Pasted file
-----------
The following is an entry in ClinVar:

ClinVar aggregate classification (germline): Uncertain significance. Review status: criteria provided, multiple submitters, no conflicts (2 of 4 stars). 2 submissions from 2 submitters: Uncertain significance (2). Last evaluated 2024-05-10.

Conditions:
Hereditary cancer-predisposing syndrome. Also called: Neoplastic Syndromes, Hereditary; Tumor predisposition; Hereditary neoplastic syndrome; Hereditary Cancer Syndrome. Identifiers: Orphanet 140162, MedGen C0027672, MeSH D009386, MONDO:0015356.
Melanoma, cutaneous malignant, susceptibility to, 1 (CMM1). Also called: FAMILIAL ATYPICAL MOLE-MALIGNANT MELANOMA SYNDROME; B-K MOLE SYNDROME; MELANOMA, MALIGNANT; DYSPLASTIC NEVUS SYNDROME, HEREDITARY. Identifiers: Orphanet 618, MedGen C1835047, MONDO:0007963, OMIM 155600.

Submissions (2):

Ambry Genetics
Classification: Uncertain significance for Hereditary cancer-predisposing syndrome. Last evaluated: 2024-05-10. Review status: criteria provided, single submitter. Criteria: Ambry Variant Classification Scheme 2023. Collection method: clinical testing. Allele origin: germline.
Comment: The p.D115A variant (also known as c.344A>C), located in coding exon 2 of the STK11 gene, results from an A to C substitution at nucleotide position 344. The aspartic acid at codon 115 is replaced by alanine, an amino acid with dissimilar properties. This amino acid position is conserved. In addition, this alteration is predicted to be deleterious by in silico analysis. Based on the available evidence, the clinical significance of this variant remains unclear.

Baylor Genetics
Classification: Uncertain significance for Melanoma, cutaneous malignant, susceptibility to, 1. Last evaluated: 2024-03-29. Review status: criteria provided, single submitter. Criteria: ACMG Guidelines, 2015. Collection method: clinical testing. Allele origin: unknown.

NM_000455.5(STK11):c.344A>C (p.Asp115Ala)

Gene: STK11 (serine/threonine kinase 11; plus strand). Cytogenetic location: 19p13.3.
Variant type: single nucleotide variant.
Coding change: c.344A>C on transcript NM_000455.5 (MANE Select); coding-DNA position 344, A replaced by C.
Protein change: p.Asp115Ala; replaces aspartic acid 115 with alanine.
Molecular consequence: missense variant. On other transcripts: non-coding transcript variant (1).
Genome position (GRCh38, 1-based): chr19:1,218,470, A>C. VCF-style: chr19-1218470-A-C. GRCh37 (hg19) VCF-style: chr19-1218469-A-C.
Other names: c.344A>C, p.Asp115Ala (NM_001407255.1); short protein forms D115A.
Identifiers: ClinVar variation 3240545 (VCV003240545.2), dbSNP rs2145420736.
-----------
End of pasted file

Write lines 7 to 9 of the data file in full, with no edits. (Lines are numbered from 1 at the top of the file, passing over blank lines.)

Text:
Ambry Genetics
Classification: Uncertain significance for Hereditary cancer-predisposing syndrome. Last evaluated: 2024-05-10. Review status: criteria provided, single submitter. Criteria: Ambry Variant Classification Scheme 2023. Collection method: clinical testing. Allele origin: germline.
Comment: The p.D115A variant (also known as c.344A>C), located in coding exon 2 of the STK11 gene, results from an A to C substitution at nucleotide position 344. The aspartic acid at codon 115 is replaced by alanine, an amino acid with dissimilar properties. This amino acid position is conserved. In addition, this alteration is predicted to be deleterious by in silico analysis. Based on the available evidence, the clinical significance of this variant remains unclear.